Under the guise of the Mandarin, Trevor Slattery works under Extremis-propagator Aldrich Killian, taking credit for systemic attacks on global soils and hoping to profit from feeding both sides of the War on Terror.
Hey, speaking of Aldrich Killian, it's weird that we don't get a toy of him in this set, isn't it? After all, didn't Ike Perlmutter insist on making Killian the villian because his toy would sell so very, very well? That was the reasoning, right, and not the exact kind of backwards bigotry and sexism you'd expect from one of President Fuckhorn Muchango's corrupt little cronies? Sure, that. "The toys."
This is not a new figure - it was first shown off at SDCC 2013, with a little placard saying it was going to be part of the Iron Man Legends line and was due out in November of that year. Basically, we all thought that he, War Machine and Rescue would be part of a second
series of figures after Iron Monger was finished. But nope, he just disappeared, with no further word. Now it's five years later, and Hasbro's pulled the molds out storage for the anniversary line.
The Mandarin Iron Man 3 presented was a media-friendly idea of a terrorist. He's focus-grouped to be frightening, mixing ideologies in the most theatrical way. He still wears rings on every finger, but in Iron Man's realistic corner of the MCU, they don't have any magic powers - like the character himself, they're purely decorative. His Asian robe sticks with Mandarin's comic colorscheme of green and gold, then he wears a Middle Eastern-style grey tunic over a black T-shirt beneath that, and finally camouflage pants and combat boots. He definitely looks like a movieverse version of this guy, that's for sure.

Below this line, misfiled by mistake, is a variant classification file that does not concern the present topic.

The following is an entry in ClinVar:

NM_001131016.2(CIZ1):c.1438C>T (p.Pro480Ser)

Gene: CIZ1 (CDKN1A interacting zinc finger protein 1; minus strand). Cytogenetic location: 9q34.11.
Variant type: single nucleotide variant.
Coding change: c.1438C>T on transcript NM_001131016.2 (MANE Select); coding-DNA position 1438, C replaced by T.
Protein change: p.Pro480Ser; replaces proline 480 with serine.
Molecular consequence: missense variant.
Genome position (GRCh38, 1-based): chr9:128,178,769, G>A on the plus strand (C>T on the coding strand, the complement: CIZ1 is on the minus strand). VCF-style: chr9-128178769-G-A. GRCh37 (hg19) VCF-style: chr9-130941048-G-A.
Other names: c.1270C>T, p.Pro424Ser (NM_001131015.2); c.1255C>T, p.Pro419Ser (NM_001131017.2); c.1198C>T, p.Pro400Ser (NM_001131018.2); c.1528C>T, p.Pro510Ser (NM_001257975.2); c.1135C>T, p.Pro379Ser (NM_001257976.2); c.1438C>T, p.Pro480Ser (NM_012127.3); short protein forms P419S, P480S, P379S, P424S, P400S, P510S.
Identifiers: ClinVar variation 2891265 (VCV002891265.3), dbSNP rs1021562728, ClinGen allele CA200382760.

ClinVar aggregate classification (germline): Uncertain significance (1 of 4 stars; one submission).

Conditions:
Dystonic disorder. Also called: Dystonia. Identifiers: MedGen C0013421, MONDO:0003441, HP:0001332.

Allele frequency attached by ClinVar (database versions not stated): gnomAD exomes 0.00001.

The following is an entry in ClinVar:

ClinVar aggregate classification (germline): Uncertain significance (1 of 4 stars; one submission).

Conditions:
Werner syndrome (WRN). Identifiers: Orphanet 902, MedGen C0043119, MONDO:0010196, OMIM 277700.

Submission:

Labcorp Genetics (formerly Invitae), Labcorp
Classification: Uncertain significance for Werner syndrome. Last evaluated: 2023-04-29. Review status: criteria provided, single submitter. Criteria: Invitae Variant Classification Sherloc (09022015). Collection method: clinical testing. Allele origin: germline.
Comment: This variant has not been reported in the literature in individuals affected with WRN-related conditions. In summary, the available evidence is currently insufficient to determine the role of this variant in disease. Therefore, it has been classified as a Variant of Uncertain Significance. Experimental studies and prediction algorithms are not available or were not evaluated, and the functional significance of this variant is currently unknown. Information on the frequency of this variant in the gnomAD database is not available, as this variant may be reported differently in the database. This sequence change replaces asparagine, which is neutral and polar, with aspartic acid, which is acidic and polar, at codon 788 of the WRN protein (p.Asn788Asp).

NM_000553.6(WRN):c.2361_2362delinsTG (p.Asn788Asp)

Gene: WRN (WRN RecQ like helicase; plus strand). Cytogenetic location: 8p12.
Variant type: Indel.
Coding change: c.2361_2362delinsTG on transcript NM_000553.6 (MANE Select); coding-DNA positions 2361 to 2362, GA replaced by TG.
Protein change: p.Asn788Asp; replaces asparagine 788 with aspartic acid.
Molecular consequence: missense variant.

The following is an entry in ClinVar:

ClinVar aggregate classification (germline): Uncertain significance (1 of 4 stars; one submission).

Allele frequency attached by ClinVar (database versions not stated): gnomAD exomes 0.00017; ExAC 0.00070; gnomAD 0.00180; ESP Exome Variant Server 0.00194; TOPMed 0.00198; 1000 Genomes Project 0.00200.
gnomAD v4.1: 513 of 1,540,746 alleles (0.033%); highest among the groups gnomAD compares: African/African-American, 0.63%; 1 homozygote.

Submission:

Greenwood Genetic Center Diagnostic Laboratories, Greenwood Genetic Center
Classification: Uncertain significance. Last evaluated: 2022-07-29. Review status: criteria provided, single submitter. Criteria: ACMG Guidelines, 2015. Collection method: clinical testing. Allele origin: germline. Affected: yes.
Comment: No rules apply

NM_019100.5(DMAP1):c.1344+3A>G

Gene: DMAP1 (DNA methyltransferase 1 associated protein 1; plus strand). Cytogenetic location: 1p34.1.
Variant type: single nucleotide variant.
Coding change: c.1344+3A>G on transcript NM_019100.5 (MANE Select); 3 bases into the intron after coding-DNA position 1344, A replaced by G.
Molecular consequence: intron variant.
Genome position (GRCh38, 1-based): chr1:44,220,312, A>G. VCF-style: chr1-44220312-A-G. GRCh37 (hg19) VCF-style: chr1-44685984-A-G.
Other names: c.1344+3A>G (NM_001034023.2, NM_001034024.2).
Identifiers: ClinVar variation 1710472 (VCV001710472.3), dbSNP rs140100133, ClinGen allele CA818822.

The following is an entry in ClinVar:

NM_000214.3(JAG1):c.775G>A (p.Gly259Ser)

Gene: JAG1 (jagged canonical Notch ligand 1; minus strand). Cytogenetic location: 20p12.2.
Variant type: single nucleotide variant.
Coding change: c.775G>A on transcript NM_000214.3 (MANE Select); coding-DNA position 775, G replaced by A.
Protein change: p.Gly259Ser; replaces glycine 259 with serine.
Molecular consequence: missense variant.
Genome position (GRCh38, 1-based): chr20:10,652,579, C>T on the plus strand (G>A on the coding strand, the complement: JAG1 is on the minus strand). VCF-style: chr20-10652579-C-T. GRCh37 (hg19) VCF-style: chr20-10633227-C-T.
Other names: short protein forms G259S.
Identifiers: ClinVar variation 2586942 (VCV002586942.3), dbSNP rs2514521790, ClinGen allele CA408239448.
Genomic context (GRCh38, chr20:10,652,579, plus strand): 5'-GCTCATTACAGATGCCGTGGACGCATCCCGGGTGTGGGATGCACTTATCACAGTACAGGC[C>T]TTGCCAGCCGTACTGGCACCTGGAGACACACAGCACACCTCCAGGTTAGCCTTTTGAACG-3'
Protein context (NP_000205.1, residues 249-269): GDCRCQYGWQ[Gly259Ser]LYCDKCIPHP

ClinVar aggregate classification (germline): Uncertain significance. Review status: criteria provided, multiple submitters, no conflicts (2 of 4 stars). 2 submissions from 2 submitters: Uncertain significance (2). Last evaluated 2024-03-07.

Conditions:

And no matter what you think of the movie's bait-and-switch, there's no denying that Ben Kingsley was outstanding. He basically had to play two different roles, with different voices and body language for both of them. You can pick any random frame of the movie and tell who he's playing based just on his expression. Considering that this toy's sculpt is five years old at this point, the likeness really is great. He's got the beard, he's got the top knot, he's got the big "old man" ears... this is a wonderful Ben Kingsley face. Our only complaint is that he doesn't come with an alternate head with sunglasses on. Or any accessories at all - the SDCC reveal had a katana and a knife, and both his hands are posed with trigger fingers extended, so why's he got nothing?
This set was intended to be a Toys Я Us exclusive. In fact, it was even available for preorder on their website before the liquidation was announced (and all the preorders were cancelled). Luckily, Amazon stepped in and saved it. The Iron Man armor in the set might not have been anyone's first choice, but it's something new, and the other two figures easily carry their own weight.